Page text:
After the musicians of the New York Philharmonic finished Shostakovich’s First Violin Concerto on Thursday night, they did something they don’t usually do: They applauded the soloist.
With a violinist on the order of Leonidas Kavakos, that reaction felt justified. He is a wonder. The music flowed out of him like a river — big, glistening and unobstructed, but also tasteful in its frictionless subtleties.
Shostakovich, under the watch of Soviet authorities and brought to heel at Stalin’s pleasure, completed the concerto in 1948 but, presumably fearing retribution for failing to glorify the nation and its people, shelved it until after Stalin’s death in 1953. The work is constructed as a suite of movements. It opens with a character piece, a murkily colored Nocturne that lives in the Upside Down of Chopin’s genre-defining works for piano, and reaches a climax in a Baroque-derived Passacaglia, at once august and austere, that leads into a fiendish five-minute cadenza for the soloist.
Playing from memory, Kavakos cleared one hazard after another in Shostakovich’s stupendously original score. He didn’t just spin legato lines in the searching, conversational Nocturne; he expounded entire legato paragraphs in an eloquent, unbroken stream of consciousness. Shredding his way through the Scherzo, his tone was poised, even lavish. Where some violinists convey a sense of anguish in demanding passages — playing two melodies in duet or an endless seesaw of double stops — he sounded effortless. Even his harmonics had a juicy ping.
The orchestra, led by Gianandrea Noseda, faded into the background. The players failed to envelop Kavakos in the Nocturne’s glimmering, unsettling darkness. The Scherzo had no abandon, and the Burlesque’s funhouse-mirror distortions of the concerto’s once-noble themes had no derision. Noseda fitfully ratcheted up the intensity of the Passacaglia with its implacable 17-bar pattern. As energy slacked, shy deference reigned.
Without interplay from the orchestra, Kavakos found tension in his own playing. In the cadenza, he could have been a caged animal reacquainting itself with its own majesty. His encore, taken from Bach’s Partita No. 1, was spellbinding.
It was hard to imagine how anything could follow Kavakos’s performance, and perhaps someone at the Philharmonic felt the same way. After he left the stage, an announcement was made that the next piece, George Walker’s Sinfonia No. 1, would be pushed to after intermission.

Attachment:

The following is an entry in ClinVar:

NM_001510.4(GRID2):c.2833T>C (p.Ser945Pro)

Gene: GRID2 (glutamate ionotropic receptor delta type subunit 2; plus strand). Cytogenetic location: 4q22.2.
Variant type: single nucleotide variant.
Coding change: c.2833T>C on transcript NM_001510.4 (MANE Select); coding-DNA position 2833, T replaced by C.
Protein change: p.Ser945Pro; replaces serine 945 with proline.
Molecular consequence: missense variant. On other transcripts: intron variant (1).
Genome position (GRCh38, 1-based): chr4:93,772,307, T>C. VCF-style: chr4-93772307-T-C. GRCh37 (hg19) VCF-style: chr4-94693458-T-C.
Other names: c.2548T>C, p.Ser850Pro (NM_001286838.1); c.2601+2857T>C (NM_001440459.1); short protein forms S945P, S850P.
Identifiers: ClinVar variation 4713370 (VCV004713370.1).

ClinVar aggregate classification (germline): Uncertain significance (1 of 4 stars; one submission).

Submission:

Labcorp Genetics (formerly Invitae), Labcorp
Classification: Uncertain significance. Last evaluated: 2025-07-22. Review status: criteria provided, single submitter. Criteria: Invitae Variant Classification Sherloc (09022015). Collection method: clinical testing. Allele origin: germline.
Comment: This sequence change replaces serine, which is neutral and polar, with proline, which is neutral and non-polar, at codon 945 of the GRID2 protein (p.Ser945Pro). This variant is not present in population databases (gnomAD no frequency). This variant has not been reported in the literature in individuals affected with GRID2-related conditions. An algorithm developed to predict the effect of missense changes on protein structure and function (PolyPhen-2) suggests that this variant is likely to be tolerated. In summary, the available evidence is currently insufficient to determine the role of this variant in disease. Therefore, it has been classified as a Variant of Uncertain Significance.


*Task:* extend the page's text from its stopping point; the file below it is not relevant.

During the break, I wondered if the clean, bright acoustics of the Philharmonic’s new hall were partly to blame for the orchestra’s showing in the Shostakovich. Each instrumental section sounded crisp, soloistic and unblended.
The Walker, an imaginative exercise in disparate timbres, dispelled those suspicions. The orchestra, from the pointed brasses to the curling woodwinds, found its way to unanimity of utterance.
The final piece, Respighi’s “Roman Festivals,” gave the Philharmonic an opportunity to demonstrate how far it has come in calibrating its sound to the enhanced acoustics of its new auditorium. A composer of sunny bombast, Respighi provided the stirring finale for the ensemble’s first subscription program of the season in October with “Pines of Rome,” the second piece in his Roman trilogy. At the time, colors practically bounced off the walls in the lively acoustic; climaxes, perhaps overshot, took on a fuzzy quality.
On Thursday, the orchestra showed off the clarity of fortissimo passages, layering percussion, brass and strings in handsome tiers. Corrosive brasses and heated strings enlivened the Respighi’s first movement, and gray-toned woodwinds, transparent violins, and luxuriant cellos and basses colored the second.
In something of a redo of Shostakovich’s Burlesque, “Roman Festivals” closes with a portrait of the antic, circuslike crowds of Piazza Navona in Rome. The Philharmonic’s players came alive in the coordinated chaos. It was the sound of revelers falling into a shared rhythm — and of an orchestra relearning how to play with itself.
New York Philharmonic
This program repeats through Saturday at David Geffen Hall, Manhattan; nyphil.org.